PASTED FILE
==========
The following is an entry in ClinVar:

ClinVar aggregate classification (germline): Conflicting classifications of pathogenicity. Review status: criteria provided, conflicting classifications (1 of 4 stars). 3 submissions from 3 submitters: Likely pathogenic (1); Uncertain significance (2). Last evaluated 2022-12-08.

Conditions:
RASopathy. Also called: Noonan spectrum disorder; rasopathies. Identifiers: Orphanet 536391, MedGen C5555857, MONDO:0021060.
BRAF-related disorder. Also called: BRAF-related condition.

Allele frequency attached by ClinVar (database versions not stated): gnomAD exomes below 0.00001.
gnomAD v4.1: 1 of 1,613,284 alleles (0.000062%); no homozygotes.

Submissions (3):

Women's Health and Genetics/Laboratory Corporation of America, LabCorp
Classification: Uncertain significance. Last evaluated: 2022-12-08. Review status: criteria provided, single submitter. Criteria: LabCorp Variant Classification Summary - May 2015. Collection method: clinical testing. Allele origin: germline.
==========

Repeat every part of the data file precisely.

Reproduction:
The following is an entry in ClinVar:

ClinVar aggregate classification (germline): Conflicting classifications of pathogenicity. Review status: criteria provided, conflicting classifications (1 of 4 stars). 3 submissions from 3 submitters: Likely pathogenic (1); Uncertain significance (2). Last evaluated 2022-12-08.

Conditions:
RASopathy. Also called: Noonan spectrum disorder; rasopathies. Identifiers: Orphanet 536391, MedGen C5555857, MONDO:0021060.
BRAF-related disorder. Also called: BRAF-related condition.

Allele frequency attached by ClinVar (database versions not stated): gnomAD exomes below 0.00001.
gnomAD v4.1: 1 of 1,613,284 alleles (0.000062%); no homozygotes.

Submissions (3):

Women's Health and Genetics/Laboratory Corporation of America, LabCorp
Classification: Uncertain significance. Last evaluated: 2022-12-08. Review status: criteria provided, single submitter. Criteria: LabCorp Variant Classification Summary - May 2015. Collection method: clinical testing. Allele origin: germline.